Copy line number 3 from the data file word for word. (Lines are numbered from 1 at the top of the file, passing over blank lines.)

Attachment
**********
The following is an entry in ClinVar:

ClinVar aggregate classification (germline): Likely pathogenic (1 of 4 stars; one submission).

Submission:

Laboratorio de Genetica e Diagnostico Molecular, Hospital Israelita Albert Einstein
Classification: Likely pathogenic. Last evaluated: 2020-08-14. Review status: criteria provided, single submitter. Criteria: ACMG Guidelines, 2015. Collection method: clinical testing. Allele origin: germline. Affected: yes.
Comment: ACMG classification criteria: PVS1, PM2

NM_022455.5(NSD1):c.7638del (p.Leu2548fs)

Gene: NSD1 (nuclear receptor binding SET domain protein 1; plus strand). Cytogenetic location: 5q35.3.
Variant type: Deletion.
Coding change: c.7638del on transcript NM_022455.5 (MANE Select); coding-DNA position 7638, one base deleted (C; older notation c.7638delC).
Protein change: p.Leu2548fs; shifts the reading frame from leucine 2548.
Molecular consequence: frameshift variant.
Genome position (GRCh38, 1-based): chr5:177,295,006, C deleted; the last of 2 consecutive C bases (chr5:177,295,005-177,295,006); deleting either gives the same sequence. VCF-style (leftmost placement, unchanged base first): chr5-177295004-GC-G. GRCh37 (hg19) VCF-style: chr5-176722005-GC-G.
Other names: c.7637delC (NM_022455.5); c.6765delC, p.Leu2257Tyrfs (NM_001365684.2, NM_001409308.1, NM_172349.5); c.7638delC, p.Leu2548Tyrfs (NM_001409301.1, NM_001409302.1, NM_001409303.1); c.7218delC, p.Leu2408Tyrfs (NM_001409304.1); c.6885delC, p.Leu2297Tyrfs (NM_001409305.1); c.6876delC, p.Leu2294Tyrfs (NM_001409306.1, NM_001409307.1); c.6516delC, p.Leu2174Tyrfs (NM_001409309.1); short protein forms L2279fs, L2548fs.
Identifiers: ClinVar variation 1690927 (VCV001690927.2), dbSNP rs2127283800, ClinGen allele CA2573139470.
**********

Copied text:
Submission: